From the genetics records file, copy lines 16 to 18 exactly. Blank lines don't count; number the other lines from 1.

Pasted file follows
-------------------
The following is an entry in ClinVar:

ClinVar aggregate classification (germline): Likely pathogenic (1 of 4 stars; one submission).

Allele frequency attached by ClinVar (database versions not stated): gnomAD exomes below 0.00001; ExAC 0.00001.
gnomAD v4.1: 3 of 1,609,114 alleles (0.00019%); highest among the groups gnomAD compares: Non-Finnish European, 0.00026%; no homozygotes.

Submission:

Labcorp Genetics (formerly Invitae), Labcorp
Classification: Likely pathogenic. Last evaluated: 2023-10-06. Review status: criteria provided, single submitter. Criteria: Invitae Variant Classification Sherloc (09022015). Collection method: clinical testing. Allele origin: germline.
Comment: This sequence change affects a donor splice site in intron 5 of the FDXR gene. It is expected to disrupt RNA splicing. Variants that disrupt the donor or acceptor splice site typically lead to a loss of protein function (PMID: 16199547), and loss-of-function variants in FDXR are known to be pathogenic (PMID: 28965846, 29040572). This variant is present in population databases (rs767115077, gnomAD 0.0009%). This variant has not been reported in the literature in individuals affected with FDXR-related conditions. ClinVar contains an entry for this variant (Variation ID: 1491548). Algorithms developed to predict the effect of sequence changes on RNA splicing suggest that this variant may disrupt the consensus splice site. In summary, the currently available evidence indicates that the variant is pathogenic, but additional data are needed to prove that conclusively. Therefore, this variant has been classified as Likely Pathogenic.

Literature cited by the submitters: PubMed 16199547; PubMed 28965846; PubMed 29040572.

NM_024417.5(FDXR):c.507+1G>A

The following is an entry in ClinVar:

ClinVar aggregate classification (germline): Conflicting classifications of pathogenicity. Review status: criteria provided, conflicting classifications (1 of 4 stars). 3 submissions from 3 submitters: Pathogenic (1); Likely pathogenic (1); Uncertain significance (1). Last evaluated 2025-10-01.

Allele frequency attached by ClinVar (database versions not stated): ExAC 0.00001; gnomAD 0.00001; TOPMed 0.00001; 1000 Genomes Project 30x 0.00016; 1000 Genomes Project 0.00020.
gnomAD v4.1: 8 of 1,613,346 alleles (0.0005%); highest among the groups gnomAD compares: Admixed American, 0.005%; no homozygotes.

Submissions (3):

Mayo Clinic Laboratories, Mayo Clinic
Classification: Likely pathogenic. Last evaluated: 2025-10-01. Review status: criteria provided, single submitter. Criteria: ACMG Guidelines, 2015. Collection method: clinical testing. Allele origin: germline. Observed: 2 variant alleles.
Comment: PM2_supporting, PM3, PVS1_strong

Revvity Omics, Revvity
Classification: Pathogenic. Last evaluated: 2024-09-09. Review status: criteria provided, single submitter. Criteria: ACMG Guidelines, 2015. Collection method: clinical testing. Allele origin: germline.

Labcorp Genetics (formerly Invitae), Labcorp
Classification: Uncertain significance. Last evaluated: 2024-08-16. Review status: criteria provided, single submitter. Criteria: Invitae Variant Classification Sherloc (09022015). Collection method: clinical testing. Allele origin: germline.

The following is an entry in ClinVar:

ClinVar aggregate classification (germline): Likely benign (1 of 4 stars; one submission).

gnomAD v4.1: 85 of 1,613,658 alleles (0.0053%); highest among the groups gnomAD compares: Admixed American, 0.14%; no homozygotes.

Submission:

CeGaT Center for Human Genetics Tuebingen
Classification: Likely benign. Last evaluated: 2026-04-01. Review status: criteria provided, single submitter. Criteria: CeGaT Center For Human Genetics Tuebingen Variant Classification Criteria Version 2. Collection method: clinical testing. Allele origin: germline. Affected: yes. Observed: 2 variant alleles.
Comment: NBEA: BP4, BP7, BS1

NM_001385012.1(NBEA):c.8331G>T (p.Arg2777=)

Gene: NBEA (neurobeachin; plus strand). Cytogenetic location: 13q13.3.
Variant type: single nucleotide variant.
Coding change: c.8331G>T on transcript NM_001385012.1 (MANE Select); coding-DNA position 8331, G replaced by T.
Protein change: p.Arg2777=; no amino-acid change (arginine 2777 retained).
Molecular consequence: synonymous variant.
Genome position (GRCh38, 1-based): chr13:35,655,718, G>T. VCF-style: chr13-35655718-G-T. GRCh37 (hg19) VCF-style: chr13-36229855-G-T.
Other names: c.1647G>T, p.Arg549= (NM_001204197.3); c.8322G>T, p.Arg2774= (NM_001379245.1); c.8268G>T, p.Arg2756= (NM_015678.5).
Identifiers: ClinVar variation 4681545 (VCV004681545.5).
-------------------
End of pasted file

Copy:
Mayo Clinic Laboratories, Mayo Clinic
Classification: Likely pathogenic. Last evaluated: 2025-10-01. Review status: criteria provided, single submitter. Criteria: ACMG Guidelines, 2015. Collection method: clinical testing. Allele origin: germline. Observed: 2 variant alleles.
Comment: PM2_supporting, PM3, PVS1_strong